Actually, he still has the 688 and told me that I could have it if I wanted. He hasn't used it in probably 20 years---it's just sat boxed up somewhere---so it's not guaranteed that it would work. But it's certainly worth a shot. He's still in the Houston area (where I grew up), and I'm a little north of Dallas, so it's a good 4-hour drive down there. If I still had family down there, I'd have snagged it long ago I'm sure, but they all moved away a while back, so there's nothing that takes me down to Houston on a regular basis. Still, I have a few friends down there, so maybe I'll try to get down there for a bit.

I'll see if I can round up any of those old recordings. :)
 

sweetbeats

Reel deep thoughts...
Well, you're a brave man. I looked at those in the 90s but it was too complicated for my tastes. So I got a 238 and a 16 channel mixer.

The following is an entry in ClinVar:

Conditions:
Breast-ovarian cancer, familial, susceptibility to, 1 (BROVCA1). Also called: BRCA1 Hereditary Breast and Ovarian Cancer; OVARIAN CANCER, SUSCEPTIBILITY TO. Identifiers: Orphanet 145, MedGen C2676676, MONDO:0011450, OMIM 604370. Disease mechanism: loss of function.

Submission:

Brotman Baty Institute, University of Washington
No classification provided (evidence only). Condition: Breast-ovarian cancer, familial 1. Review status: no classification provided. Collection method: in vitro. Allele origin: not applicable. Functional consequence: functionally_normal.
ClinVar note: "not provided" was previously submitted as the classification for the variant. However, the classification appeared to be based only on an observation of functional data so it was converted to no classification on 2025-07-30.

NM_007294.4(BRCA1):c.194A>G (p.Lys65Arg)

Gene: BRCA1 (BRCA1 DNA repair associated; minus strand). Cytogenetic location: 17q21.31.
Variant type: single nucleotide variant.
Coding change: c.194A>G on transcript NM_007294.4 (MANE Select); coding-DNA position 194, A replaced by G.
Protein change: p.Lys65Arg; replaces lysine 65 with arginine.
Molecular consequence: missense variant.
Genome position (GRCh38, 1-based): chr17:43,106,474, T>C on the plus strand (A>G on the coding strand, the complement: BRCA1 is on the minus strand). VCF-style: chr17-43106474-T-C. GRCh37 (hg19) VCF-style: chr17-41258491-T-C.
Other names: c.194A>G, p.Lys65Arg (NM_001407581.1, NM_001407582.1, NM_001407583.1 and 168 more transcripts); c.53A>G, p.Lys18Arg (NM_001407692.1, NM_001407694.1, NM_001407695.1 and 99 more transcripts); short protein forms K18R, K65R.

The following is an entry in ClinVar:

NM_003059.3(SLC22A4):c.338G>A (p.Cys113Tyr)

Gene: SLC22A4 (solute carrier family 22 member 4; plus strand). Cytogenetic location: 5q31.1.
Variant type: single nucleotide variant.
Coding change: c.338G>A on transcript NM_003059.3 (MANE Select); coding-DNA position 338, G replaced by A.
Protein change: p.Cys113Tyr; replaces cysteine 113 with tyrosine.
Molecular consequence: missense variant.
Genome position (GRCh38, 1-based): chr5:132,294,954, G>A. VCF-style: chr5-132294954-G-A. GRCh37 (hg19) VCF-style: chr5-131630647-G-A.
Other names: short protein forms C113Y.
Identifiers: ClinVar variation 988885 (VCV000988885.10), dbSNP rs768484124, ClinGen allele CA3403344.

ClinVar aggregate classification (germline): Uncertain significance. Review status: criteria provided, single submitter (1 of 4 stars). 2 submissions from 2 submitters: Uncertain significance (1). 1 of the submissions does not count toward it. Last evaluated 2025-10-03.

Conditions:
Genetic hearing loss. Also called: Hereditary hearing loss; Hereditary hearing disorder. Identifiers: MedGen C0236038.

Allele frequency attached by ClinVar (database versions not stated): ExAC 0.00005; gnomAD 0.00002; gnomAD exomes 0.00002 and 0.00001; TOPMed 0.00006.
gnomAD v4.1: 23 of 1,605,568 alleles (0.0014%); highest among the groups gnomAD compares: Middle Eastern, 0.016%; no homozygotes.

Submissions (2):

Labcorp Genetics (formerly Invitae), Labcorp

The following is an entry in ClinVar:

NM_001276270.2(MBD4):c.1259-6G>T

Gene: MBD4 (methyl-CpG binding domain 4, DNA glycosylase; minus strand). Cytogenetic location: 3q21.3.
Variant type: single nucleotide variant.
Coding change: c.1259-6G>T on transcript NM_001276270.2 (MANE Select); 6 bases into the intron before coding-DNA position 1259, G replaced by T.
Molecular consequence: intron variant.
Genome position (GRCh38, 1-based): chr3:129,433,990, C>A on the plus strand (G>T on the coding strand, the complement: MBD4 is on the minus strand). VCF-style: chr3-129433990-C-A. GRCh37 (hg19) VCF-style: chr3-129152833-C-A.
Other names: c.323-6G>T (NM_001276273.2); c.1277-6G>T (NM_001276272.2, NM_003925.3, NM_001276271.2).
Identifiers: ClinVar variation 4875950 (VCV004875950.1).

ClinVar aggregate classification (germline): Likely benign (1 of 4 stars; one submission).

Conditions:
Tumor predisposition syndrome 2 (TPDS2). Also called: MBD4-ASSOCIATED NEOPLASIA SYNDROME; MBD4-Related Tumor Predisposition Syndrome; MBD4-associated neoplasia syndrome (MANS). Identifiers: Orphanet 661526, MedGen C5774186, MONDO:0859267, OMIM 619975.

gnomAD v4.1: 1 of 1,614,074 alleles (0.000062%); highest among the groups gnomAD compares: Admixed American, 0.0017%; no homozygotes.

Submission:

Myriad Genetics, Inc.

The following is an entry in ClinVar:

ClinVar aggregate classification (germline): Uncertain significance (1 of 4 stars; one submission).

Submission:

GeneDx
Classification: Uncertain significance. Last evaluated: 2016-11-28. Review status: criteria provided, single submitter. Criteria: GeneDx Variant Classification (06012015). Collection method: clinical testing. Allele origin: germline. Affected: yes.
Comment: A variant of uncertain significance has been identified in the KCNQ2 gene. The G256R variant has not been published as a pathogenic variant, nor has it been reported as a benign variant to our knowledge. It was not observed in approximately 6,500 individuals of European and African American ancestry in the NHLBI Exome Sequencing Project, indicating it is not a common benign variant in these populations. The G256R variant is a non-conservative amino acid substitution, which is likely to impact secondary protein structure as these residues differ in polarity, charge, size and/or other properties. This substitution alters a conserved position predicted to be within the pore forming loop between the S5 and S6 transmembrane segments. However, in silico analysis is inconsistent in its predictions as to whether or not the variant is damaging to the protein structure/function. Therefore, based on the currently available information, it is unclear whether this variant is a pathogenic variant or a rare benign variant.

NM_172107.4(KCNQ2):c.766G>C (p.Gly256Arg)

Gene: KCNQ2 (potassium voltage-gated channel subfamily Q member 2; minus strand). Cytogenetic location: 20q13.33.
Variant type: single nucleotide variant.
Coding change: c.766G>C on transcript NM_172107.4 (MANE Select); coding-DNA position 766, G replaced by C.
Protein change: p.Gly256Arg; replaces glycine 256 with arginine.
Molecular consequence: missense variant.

And you, sir, are going to actually dig into one. Quite an impressive machine.
My hats off to you.
:D.

Brave enough to be dangerous...or curious like a cat who gets into trouble. I think ya a little of both.
 

sweetbeats

Reel deep thoughts...
[MENTION=15168]famous beagle[/MENTION]: that is a really, really cool story. If you dig up any of those 688 projects you should post something. And...free 688? Single trusted known owner? Time to fuel up, man.
 

j.harv

@#$%
Very nice acquisition there SB. I just stumbled across a video of someones track they laid down on one and it sounds really good and punchy for a cassette.

 

famous beagle

Well-known member
Hey Sweetbeats,